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Selecting the racquetball racquet that is right for you can be tricky. If you have been playing a while you may already know if you're a HEAD guy / gal, or an Ektelon guy / gal etc.
If you are looking to get your first serious racquet, or even your first racquet period, answering some simple questions can help you in your quest for the perfect racquet.
What Size Grip?
This is one of the easier questions to answer. If you wear an XL sized glove you might want an XS (eXtra Small, even though it is the larger of the two sizes of racquetball grips.) Or 3-7 / 8 "or 3-15 / 16" grip.
Most everyone else will want an SS (Super Small) or 3-5 / 8. Some Large glove wearers might like a larger size grip, but in general, the smaller grip allows you to move the racquet around in your hand easier for more control, and you can generate more wrist snap for more power.
If you are unsure, go with the SS, you can always build up the size of the handle with tape, but shaving a handle down is not recommended.
On top of that, some grips are rounder and others are flatter. In general Ektelon and ProKennex have somewhat more rectangular (flatter) grips while the other manufacturers have more square (rounder) grips.
Good racquets range from 150 to about 195 grams. Some cheaper racquets are heavier, but we're assuming if you're looking at this, you are somewhat serious about racquetball.
Lighter racquets are preferred by more advanced players. The lighter racquet is more maneuverable and therefore can provide more control. Almost all professional players use a racquet in the 170-175g range. This is the range where the racquet is light enough to move around, but an athletic person can still generate quite a bit of force with it.
In general a heavier racquet will help "bring your swing around" and provide some extra power, after all Force equals Mass x Acceleration (F = MA). If you have a slower swing speed, buying some Mass can make up for less Acceleration. Less experienced, or just slow swing speed players will tend toward the heavier racquets. Heavier racquets may lead to more arm fatigue over extended play.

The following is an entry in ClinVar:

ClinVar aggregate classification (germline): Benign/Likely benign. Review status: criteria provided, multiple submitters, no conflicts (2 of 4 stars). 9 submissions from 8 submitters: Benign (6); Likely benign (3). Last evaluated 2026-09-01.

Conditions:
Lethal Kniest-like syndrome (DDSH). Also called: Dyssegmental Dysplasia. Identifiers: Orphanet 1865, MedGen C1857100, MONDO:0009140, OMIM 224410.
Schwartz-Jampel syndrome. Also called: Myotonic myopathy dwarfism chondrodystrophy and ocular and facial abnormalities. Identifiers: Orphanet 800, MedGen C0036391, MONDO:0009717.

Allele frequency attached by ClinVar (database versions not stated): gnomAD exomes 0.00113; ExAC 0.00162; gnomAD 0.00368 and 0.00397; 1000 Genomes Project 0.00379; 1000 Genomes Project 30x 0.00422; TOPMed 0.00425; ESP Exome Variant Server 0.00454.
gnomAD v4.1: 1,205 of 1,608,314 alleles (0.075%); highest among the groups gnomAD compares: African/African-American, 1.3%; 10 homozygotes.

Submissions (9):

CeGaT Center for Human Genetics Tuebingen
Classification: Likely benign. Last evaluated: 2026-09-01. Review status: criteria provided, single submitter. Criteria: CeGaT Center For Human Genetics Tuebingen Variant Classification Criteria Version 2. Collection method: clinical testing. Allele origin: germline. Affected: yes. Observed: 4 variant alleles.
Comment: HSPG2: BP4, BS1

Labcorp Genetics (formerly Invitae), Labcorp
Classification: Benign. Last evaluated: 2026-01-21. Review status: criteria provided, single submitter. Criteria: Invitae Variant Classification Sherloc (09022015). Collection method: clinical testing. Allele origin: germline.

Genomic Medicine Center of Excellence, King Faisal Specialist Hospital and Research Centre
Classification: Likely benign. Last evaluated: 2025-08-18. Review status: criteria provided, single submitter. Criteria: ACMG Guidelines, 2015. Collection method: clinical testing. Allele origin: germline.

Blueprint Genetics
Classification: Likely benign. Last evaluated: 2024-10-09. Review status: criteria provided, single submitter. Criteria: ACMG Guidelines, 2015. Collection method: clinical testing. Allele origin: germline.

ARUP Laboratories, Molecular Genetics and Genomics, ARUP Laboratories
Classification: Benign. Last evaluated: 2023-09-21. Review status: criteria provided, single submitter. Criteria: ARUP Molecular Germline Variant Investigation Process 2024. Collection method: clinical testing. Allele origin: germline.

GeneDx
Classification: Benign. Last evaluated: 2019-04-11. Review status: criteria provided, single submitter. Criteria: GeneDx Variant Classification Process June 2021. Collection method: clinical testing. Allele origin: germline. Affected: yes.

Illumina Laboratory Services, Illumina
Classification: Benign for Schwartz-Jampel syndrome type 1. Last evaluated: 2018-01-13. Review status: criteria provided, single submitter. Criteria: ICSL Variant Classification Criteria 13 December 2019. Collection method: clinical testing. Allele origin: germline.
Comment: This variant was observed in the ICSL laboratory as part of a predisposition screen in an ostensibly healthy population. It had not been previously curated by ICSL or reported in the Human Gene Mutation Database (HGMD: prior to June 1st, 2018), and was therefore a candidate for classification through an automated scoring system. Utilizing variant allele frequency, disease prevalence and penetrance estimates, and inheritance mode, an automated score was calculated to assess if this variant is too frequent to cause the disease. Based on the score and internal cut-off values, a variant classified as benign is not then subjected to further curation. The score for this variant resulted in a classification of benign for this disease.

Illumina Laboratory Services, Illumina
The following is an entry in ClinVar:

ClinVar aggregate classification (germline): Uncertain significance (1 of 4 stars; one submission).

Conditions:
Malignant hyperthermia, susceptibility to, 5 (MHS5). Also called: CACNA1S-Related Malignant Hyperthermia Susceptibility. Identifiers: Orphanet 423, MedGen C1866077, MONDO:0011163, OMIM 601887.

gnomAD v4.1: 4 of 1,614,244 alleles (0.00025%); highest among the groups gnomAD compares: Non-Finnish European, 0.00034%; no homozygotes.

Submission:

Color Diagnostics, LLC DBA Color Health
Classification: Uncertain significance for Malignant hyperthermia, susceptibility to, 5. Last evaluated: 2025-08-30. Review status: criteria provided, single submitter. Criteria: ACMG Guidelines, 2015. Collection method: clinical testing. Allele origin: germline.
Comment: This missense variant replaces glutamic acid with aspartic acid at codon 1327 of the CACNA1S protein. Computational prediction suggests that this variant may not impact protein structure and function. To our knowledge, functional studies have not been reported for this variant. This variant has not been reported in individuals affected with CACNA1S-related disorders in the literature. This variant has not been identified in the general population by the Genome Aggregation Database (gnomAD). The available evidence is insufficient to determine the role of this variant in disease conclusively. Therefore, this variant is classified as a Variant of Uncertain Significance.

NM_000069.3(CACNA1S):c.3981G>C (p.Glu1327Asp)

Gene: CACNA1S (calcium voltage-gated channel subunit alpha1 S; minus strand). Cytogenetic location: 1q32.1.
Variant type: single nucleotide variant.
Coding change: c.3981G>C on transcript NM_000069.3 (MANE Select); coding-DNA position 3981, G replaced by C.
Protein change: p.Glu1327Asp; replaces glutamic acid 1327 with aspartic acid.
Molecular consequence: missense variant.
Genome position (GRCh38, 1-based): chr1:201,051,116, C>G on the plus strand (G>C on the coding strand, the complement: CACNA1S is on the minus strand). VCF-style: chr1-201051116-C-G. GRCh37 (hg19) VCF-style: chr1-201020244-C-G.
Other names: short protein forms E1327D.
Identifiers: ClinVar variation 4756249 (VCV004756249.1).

racquets lighter than 165g, in general, are designed for people not seeking a lot of power, or just can not swing a heavier racquet effectively. Petite women and younger players might like a 150g racquet because they can swing it easily, most players will probably find these racquets too light, and might even experience some elbow pain from swinging such a light racquet.
So that's all there is to it ?
Not quite. There are some other factors to consider such as balance and swingweight.
Balance helps describe how the weight of the racquet is distributed. Head heavy refers to a racquet that has it's center of mass toward the head of the racquet. Mass further away from the lever point (your hand) requires more inertia move, but generates more power. Mass closer to your hand, allows more control, but not as much power. HEAD, Gearbox, and Wilson tend to be head heavy. Ektelon and E-Force tend to be slightly head light to slightly head heavy. ProKennex has models that are all over the place.
Swingweight is how heavy the racquet feels when swung. It is a combination of the total weight and the balance. 2 racquets can have the same swingweight even if they are different stationary weights. For instance a lighter racquet with it's weight distributed toward the head can actually have a higher swingweight than a heavier racquet with a head light balance point. For instance the GB-250 165g and GB-250 170g have the same swingweight despite one being lighter than the other.
As long as you do not smash your racquet against a wall after you skip a shot, durability should not really be an issue with today's modern racquet technologies. Most new racquets come with a one year manufacturer's warranty just in case.
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